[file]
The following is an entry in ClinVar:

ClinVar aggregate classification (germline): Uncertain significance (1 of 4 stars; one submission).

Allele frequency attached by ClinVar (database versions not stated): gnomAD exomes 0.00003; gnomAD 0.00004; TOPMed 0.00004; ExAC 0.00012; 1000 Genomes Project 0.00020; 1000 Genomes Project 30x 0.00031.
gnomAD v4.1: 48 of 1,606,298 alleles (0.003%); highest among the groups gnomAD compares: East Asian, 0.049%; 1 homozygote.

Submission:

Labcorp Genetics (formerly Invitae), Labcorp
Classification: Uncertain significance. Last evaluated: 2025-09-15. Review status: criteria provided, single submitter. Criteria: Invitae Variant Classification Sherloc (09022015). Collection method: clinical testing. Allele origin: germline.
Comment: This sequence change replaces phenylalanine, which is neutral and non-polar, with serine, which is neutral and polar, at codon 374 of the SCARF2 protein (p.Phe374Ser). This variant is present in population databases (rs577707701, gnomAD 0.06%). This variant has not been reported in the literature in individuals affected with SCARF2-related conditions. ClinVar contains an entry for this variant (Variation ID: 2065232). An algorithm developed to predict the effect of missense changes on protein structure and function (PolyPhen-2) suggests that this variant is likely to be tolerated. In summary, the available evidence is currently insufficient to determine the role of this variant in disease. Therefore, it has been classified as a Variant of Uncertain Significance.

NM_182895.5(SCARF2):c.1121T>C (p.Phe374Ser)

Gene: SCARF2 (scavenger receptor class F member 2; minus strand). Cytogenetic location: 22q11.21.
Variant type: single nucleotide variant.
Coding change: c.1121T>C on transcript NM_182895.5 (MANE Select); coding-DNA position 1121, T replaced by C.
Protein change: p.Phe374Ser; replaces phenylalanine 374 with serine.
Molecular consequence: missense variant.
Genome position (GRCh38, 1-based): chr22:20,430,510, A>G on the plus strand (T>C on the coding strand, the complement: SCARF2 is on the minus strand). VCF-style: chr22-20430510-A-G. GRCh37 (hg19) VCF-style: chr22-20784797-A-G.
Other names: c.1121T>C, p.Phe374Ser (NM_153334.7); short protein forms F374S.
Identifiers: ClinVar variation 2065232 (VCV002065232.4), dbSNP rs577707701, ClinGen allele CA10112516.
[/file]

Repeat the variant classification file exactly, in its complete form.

The following is an entry in ClinVar:

ClinVar aggregate classification (germline): Uncertain significance (1 of 4 stars; one submission).

Allele frequency attached by ClinVar (database versions not stated): gnomAD exomes 0.00003; gnomAD 0.00004; TOPMed 0.00004; ExAC 0.00012; 1000 Genomes Project 0.00020; 1000 Genomes Project 30x 0.00031.
gnomAD v4.1: 48 of 1,606,298 alleles (0.003%); highest among the groups gnomAD compares: East Asian, 0.049%; 1 homozygote.

Submission:

Labcorp Genetics (formerly Invitae), Labcorp
Classification: Uncertain significance. Last evaluated: 2025-09-15. Review status: criteria provided, single submitter. Criteria: Invitae Variant Classification Sherloc (09022015). Collection method: clinical testing. Allele origin: germline.
Comment: This sequence change replaces phenylalanine, which is neutral and non-polar, with serine, which is neutral and polar, at codon 374 of the SCARF2 protein (p.Phe374Ser). This variant is present in population databases (rs577707701, gnomAD 0.06%). This variant has not been reported in the literature in individuals affected with SCARF2-related conditions. ClinVar contains an entry for this variant (Variation ID: 2065232). An algorithm developed to predict the effect of missense changes on protein structure and function (PolyPhen-2) suggests that this variant is likely to be tolerated. In summary, the available evidence is currently insufficient to determine the role of this variant in disease. Therefore, it has been classified as a Variant of Uncertain Significance.

NM_182895.5(SCARF2):c.1121T>C (p.Phe374Ser)

Gene: SCARF2 (scavenger receptor class F member 2; minus strand). Cytogenetic location: 22q11.21.
Variant type: single nucleotide variant.
Coding change: c.1121T>C on transcript NM_182895.5 (MANE Select); coding-DNA position 1121, T replaced by C.
Protein change: p.Phe374Ser; replaces phenylalanine 374 with serine.
Molecular consequence: missense variant.
Genome position (GRCh38, 1-based): chr22:20,430,510, A>G on the plus strand (T>C on the coding strand, the complement: SCARF2 is on the minus strand). VCF-style: chr22-20430510-A-G. GRCh37 (hg19) VCF-style: chr22-20784797-A-G.
Other names: c.1121T>C, p.Phe374Ser (NM_153334.7); short protein forms F374S.
Identifiers: ClinVar variation 2065232 (VCV002065232.4), dbSNP rs577707701, ClinGen allele CA10112516.